During the Anglo-French struggle for Canada from 1756 to 1763, the fur-trade network from Montreal to the centre of the continent dwindled. By 1763, the Montreal traders had abandoned their posts in the West. The Pontiac uprising effectively blocked any efforts to re-establish trade in 1764.
In 1766, a loose amalgamation of Montreal-based traders took steps to re-establish the fur trade network in the West. Scottish merchants worked with Canadian traders. That year, voyageurs from Montreal reached the Saskatchewan River and established trade relations with the Assiniboine. In 1778, trader Peter Pond reached the fur-rich lands of the Mackenzie River.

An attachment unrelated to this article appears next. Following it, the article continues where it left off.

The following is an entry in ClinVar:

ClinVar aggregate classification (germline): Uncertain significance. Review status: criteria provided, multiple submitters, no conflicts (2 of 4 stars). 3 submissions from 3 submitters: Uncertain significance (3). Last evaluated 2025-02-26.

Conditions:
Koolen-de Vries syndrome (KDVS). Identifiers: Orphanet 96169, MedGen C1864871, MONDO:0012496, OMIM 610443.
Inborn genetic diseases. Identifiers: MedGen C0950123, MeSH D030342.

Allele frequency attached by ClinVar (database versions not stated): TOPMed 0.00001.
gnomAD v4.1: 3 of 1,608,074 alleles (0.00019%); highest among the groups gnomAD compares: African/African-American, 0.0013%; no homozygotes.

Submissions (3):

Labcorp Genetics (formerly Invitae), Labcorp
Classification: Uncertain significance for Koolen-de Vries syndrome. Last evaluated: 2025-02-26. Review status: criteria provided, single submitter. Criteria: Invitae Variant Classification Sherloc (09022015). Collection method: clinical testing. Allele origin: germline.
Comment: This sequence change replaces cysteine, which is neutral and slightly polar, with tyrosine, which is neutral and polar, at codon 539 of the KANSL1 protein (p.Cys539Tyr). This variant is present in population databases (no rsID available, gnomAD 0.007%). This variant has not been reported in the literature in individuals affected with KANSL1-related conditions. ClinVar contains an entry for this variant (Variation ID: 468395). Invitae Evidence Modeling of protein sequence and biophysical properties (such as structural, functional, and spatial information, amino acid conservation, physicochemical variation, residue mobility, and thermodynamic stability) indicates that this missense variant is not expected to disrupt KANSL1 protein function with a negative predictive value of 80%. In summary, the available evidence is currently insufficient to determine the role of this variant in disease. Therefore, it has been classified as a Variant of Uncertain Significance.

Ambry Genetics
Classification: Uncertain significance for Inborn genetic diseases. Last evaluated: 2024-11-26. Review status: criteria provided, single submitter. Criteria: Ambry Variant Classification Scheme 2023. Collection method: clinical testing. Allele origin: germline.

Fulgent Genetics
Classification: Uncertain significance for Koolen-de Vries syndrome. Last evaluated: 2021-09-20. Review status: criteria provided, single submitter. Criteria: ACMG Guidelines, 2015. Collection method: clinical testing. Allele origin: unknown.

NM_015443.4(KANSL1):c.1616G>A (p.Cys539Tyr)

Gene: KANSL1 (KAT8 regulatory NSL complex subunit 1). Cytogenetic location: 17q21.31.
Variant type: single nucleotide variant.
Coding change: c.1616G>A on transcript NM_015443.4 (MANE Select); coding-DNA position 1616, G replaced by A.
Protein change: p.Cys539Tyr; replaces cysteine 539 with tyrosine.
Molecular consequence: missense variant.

In 1788, a large group of Montreal merchants formally established the North West Company. It was composed of a group of Scottish entrepreneurs and Canadians with extensive experience in the Western fur trade. James McGill, John Frobisher, Alexander Henry, and Simon McTavish formed the company with Maurice Blondeau and Nicolas Mantour.
In 1792, Alexander Mackenzie of the North West Company reached the Arctic Ocean by way of the river that bears his name. A year later, on 22 July 1793, he would successfully cross the Rocky Mountains and reach the Pacific Ocean.
Montreal-based voyageurs paddled and portaged their way to the West carrying trade goods. They returned in canoes laden with valuable furs. The North West Company competed fiercely with the Hudson's Bay Company. The fur trade was so lucrative that competition would eventually lead to confrontation and open hostilities in the West.